Last Thursday, I decided to do a much-needed cleanup of my boat. Ever since I hauled in my lobster traps for the season about a month ago, I’ve barely used her. She needed a good scrubbing, both inside and topside, where a fine residue of dried salt and dead seaweed seemed to have accumulated just about everywhere.
First things first: Out of habit, I always check the switch to my bilge pump at my helm station. Usually, I find a decent amount of water that needs to be expelled, especially with all the rain we’ve had over the past few weeks.
Pushing the switch to the right, I was met with silence. I had a new switch installed two months ago, so I was surprised to find it unresponsive.
Puzzled, I went down the stairs to the forward focsle, to check the batteries. Turning the on/off knob to the first one, I then attempted to start the diesel engine. Again, silence. At least I found the problem that morning. It could have been worse.
Owning a boat certainly has its ups and downs. Lately, it’s been more of the latter, as I also recently agreed to have the stern deck replaced. With it nearing the 20-year mark since I had her built up in Nova Scotia, the thick plywood deck has gradually turned into a bit of a trampoline. Not good. Plus, it’s been leaking water into my bilge rather heavily the past few years. Another reason I always check the bilge first.
How much it will cost to replace the deck is still an open question. For all I know, there could be some other unforeseen issues when a better look can be had below. Like a good captain, I’m bracing for the worst.
I have my checkbook handy. I already mailed one to the marina for the upcoming winter haul-out and storage fees. Another will be written shortly for the new batteries. And no doubt, I will be writing a few more before the year is over for the deck and whatnot.
The old mariner quote that “a boat is a hole in the water you throw money into” certainly rings true in times like these. It’s just a matter of how much you throw in.
For folks who have boats that are not disabled, the fishing scene continues to be active for multiple species as we enter the fall season.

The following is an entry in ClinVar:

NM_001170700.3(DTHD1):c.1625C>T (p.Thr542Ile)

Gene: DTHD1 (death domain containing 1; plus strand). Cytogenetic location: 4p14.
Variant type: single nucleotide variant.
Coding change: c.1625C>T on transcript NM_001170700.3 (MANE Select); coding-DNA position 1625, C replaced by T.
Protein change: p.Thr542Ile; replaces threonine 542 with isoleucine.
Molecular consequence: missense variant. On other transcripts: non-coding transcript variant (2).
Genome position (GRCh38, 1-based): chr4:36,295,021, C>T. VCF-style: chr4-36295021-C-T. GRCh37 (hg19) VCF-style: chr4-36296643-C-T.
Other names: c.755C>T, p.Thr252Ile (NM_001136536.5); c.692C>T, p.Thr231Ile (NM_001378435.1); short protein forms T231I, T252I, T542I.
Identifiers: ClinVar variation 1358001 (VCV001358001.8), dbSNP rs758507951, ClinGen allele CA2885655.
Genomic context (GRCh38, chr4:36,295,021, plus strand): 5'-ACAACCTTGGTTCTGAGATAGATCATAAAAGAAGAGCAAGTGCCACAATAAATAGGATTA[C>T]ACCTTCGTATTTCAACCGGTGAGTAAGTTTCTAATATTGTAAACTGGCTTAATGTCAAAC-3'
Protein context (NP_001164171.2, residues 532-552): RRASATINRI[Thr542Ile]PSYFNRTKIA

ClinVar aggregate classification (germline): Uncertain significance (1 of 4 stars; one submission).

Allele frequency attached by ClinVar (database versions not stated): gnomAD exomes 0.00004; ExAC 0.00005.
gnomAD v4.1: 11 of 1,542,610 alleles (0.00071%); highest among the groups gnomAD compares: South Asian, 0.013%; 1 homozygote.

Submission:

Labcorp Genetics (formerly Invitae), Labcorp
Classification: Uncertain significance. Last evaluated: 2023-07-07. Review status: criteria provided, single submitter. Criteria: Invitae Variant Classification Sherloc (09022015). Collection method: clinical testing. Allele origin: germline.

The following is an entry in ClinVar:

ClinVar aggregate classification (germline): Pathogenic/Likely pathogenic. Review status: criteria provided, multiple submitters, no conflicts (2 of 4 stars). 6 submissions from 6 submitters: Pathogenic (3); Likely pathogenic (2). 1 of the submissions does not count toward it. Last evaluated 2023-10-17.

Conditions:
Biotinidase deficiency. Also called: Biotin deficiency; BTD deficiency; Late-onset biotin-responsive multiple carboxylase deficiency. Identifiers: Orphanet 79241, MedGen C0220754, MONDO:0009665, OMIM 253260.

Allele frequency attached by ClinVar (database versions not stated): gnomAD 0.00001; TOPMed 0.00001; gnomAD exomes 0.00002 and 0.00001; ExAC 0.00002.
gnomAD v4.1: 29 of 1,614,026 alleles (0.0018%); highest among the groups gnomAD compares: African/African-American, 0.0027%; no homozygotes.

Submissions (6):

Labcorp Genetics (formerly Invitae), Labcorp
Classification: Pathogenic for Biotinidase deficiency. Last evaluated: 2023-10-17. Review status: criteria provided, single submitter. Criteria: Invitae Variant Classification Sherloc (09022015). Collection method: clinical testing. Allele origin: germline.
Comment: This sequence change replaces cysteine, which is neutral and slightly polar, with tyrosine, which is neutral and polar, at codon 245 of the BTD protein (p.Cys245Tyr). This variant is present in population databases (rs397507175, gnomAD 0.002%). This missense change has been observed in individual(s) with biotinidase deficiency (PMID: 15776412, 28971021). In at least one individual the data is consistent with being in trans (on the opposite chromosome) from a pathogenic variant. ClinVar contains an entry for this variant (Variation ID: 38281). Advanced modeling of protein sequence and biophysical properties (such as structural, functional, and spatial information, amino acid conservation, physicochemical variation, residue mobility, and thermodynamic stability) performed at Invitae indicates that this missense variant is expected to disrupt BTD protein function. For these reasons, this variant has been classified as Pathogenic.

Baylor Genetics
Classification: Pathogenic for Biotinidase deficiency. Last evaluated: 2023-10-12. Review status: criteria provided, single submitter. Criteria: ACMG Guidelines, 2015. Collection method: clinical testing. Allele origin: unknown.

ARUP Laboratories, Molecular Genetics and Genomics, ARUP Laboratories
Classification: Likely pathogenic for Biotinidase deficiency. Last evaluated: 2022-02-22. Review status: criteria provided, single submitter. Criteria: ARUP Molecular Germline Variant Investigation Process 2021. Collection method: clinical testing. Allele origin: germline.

“More and more false albacore are showing up every day,” said Capt. Merritt White of Gunkholin Charters, a light-tackle guide out of East Hampton. “It’s feeling a little more fall-like with the weather of late. There have been no appreciable striped bass blitzes yet, but that should start soon.”
Out at Montauk, fishing for porgies and sea bass remains strong in many of the usual rocky haunts, and some slot-size striped bass are showing up in the rips to the east of the Lighthouse. Farther offshore, the action on yellowfin and bigeye tuna and mahimahi continues to be hot. And if it’s fluke you want, you better act quick, as the season draws to a close on next Thursday.
For Harvey Bennett of the Tackle Shop in Amagansett, it’s going to be the end of an era soon. After 40 years in business, the venerable and sometimes irascible owner of the Tackle Shop in Amagansett has decided to retire and hang a “gone fishing” sign in his storefront window on Montauk Highway.
“It’s been a good run and I’ve really enjoyed doing this for so many years, but I’m tired,” he said on Sunday afternoon, before heading home to watch his beloved Las Vegas Raiders (they’re still Oakland in my book) beat the Pittsburgh Steelers.
Bennett is uncertain when his final day of operation will be. “It could be in the next few weeks, or it could be at the end of November.” In the meantime, Bennett is running a sale on everything in his store.
“I will miss the business, but at least now I will have more time to hunt and fish,” he said.
Interested in spending time casting in the ocean suds and a chance to pocket some money? If so, you may want to sign up for the Montauk Surf Fishing Classic, which starts at noon tomorrow and concludes on Sunday, when an awards ceremony will take place at the Montauk Lighthouse at 12:30 p.m. As usual, sign-ups and all weigh-ins for the contest will be conducted at Paulie’s Tackle Shop in downtown Montauk. The in-person entry deadline is 9 a.m. on Saturday morning, with an entry fee of $20 per angler.
Boundary lines for the contest are all shore areas east of the westernmost boundary of Napeague State Park. For striped bass, only fish measuring between 28 and 35 inches may be entered in the contest, while the bluefish minimum is set at five pounds. Winners of the striped bass and bluefish categories will receive $750. In the case of a tie, the earliest fish checked in will take the prize.
We welcome your fishing tips, observations, and photographs at [email protected].